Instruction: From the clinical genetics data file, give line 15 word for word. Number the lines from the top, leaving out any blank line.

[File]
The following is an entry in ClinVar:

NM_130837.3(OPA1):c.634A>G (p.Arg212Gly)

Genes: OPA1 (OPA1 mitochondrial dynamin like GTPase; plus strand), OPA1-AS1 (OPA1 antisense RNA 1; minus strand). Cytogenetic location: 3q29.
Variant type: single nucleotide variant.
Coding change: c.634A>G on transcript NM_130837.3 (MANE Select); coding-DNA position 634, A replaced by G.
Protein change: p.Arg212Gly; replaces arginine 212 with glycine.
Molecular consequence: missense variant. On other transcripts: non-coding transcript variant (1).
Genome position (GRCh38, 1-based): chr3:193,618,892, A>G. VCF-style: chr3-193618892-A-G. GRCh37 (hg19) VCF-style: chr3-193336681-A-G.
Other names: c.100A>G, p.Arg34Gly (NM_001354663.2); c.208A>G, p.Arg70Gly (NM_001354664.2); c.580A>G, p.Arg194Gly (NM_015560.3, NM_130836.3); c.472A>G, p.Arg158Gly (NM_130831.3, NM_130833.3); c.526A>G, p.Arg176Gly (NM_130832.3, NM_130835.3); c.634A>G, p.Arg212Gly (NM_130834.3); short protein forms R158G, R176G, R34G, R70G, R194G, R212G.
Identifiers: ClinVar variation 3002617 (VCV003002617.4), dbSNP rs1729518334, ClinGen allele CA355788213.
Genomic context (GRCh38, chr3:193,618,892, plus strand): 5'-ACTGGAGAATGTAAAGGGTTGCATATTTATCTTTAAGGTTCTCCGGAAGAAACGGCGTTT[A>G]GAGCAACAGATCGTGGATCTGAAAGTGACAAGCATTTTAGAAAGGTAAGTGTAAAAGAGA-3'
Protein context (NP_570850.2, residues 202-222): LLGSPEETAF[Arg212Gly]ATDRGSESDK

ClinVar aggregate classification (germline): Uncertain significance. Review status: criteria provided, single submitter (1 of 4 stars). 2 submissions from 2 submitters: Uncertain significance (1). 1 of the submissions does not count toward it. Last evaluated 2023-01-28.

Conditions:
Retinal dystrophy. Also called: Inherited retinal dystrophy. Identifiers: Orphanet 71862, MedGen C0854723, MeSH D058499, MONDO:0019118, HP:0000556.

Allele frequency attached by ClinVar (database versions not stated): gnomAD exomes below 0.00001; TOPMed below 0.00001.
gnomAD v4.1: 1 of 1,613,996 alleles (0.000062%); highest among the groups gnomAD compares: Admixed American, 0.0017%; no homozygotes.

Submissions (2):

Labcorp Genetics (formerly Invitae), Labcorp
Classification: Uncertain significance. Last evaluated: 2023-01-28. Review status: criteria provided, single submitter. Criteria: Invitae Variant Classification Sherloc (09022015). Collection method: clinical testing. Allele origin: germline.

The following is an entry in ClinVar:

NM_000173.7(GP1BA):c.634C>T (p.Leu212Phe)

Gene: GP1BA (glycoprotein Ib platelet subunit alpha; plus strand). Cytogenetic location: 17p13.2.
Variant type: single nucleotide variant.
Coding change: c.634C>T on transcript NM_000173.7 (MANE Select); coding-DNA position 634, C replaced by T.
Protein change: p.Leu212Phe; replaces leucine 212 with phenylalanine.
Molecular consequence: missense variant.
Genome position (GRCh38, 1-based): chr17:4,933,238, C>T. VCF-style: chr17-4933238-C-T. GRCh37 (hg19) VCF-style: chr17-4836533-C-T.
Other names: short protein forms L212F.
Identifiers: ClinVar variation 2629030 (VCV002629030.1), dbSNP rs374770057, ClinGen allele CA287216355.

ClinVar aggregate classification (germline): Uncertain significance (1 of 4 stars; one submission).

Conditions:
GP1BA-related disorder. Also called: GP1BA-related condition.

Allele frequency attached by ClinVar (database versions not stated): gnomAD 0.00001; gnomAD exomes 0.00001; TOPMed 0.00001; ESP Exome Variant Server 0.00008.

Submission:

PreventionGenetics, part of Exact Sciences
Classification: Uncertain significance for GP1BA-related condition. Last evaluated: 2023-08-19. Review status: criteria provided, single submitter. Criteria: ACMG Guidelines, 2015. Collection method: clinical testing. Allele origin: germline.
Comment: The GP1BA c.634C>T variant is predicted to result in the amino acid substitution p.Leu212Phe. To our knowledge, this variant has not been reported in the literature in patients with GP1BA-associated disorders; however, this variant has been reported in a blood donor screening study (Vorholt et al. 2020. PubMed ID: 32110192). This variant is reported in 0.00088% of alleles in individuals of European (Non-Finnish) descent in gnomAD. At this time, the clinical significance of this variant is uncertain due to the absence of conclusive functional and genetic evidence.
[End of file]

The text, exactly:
Retinal dystrophy. Also called: Inherited retinal dystrophy. Identifiers: Orphanet 71862, MedGen C0854723, MeSH D058499, MONDO:0019118, HP:0000556.